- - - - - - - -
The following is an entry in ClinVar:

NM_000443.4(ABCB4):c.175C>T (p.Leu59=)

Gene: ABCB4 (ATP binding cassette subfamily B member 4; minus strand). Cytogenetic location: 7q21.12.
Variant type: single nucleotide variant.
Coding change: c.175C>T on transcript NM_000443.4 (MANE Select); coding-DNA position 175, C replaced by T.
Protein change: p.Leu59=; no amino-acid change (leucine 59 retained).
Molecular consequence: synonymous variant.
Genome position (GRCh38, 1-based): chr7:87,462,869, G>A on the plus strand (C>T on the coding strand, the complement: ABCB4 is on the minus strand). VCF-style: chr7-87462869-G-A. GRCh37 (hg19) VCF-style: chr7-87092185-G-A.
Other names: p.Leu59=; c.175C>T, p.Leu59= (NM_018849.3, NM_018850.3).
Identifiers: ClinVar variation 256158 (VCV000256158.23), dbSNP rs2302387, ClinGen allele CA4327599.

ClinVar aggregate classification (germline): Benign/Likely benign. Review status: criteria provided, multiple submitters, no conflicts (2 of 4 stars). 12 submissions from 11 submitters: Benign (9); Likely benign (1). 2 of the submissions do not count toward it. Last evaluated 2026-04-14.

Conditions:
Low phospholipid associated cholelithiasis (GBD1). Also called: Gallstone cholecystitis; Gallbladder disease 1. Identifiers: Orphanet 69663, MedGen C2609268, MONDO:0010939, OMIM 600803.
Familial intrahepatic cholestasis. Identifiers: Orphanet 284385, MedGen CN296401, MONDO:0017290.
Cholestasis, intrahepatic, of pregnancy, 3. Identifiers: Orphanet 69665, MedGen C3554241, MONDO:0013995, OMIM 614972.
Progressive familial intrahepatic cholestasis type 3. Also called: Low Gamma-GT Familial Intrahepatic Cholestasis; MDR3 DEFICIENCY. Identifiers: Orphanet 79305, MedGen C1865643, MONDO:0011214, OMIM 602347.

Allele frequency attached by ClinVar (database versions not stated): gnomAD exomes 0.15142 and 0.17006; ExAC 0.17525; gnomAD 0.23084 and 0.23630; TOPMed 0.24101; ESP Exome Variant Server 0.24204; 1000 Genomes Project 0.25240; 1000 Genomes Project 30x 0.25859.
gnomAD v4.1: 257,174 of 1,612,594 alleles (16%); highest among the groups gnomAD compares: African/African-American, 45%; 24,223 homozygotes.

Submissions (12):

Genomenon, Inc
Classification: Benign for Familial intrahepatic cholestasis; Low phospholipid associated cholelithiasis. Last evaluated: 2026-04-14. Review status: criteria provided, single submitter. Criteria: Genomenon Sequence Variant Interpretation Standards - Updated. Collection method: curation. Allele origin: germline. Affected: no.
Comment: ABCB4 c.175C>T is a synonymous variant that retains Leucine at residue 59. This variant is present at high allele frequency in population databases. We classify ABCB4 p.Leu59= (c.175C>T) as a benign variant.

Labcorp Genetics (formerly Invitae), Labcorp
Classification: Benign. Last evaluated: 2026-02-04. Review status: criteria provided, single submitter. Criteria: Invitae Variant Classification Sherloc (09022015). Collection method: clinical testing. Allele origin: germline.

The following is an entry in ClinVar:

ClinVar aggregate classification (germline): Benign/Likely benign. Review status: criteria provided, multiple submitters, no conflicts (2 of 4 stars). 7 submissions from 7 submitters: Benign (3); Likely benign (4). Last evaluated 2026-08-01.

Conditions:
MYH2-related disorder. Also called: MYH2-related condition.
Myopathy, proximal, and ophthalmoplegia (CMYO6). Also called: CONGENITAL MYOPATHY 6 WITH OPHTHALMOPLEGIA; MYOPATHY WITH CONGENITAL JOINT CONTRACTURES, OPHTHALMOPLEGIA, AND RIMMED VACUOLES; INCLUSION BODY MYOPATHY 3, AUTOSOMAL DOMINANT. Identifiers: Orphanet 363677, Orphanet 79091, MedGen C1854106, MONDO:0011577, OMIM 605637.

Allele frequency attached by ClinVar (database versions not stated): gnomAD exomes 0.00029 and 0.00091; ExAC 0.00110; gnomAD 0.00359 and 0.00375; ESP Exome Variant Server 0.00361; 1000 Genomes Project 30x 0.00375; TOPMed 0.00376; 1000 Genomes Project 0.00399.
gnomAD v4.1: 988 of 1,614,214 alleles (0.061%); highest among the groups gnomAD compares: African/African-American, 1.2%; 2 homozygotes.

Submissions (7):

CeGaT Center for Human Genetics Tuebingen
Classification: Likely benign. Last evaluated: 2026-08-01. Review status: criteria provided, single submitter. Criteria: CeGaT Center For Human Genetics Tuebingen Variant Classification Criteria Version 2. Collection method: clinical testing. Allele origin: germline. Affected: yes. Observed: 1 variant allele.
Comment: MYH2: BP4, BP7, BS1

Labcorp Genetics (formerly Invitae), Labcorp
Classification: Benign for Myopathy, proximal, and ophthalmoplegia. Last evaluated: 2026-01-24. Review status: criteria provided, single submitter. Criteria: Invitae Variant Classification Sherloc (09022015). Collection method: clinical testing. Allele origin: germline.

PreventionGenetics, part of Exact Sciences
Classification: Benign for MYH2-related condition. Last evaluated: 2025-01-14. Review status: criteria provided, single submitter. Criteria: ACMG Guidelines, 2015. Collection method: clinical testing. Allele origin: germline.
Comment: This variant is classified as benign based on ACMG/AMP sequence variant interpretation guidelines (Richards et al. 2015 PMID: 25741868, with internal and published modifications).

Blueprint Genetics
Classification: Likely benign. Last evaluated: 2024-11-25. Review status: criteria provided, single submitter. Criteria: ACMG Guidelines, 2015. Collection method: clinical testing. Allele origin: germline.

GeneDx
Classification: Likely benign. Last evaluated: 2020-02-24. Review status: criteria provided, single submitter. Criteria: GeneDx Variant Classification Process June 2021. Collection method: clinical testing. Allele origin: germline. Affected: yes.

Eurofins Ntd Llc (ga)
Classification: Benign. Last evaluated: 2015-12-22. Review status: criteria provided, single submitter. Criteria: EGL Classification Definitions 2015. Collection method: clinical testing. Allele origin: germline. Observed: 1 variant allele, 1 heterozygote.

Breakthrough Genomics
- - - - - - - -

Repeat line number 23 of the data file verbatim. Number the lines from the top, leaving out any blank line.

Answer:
Labcorp Genetics (formerly Invitae), Labcorp